Is ‘collusion’ the real complexity of transaction valuations?

BVWireIssue #55-4
April 25, 2007

Speaking as the wrap-up expert at last week’s Buyout Symposium East in New York City, Kevin Conway, Managing Partner of Clayton Dubilier & Rice (Jack Welch’s firm with offices in New York and London) said “the private equity industry is in the inefficient period where limited regulation is being translated into case law.”  Andrew Ross Sorkin, financial reporter from the New York Times, agreed that “corporate boards and lawyers don’t always know what’s in the best interest of shareholders” because of the new balance of power favoring financial over strategic buyers. 

With so much riding on the outcome—and with uncertainty and vested interests on all sides—it’s no wonder the BV pros who do purchase price allocations often face tense auditors from the Big Four.  If that isn’t enough, Sorkin repeated what he’s written in the Times—that the system is creating a version of insider trading he calls “collusion.”  But, “I don’t mean that in the legal sense,” he added, “rather in the ‘process’ sense.”  Say what?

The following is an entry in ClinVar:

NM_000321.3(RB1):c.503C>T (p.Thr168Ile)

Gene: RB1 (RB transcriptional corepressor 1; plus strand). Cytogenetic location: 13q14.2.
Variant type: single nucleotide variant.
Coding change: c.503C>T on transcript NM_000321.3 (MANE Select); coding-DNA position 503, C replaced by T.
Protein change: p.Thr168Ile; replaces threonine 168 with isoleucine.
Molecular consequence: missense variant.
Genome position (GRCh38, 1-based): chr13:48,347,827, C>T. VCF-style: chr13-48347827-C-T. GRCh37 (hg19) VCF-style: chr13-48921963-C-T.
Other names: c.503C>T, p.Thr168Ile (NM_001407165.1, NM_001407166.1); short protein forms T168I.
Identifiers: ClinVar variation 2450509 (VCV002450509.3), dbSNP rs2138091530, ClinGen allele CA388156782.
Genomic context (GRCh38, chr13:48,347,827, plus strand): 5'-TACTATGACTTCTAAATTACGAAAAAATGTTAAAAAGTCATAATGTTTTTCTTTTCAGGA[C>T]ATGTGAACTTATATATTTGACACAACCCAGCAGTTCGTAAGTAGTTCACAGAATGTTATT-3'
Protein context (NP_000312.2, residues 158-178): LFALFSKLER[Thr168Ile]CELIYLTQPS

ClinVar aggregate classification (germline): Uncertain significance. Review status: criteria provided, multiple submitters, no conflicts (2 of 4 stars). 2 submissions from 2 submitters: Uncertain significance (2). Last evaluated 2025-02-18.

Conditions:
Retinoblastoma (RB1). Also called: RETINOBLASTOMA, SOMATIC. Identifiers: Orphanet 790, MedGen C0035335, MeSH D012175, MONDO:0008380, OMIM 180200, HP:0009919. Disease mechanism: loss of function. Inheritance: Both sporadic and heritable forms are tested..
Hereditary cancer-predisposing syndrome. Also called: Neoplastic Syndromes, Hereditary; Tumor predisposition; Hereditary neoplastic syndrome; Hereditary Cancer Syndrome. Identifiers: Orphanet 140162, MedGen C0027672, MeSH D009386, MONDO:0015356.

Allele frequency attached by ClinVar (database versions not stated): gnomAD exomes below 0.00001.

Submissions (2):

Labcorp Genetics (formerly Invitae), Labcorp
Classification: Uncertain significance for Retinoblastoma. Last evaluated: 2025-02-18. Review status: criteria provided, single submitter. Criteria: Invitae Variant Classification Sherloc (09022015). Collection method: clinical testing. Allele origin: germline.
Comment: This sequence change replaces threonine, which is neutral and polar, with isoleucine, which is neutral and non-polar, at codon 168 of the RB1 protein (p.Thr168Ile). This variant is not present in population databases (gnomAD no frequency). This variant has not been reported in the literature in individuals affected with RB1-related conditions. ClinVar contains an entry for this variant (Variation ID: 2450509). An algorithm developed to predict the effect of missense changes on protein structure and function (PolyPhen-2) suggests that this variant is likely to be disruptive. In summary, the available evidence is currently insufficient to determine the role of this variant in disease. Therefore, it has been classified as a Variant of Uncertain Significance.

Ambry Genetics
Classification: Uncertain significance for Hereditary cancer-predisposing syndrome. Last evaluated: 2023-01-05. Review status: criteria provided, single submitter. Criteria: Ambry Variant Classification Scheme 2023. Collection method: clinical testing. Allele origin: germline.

Please let us know if you have any comments about this article or enhancements you would like to see.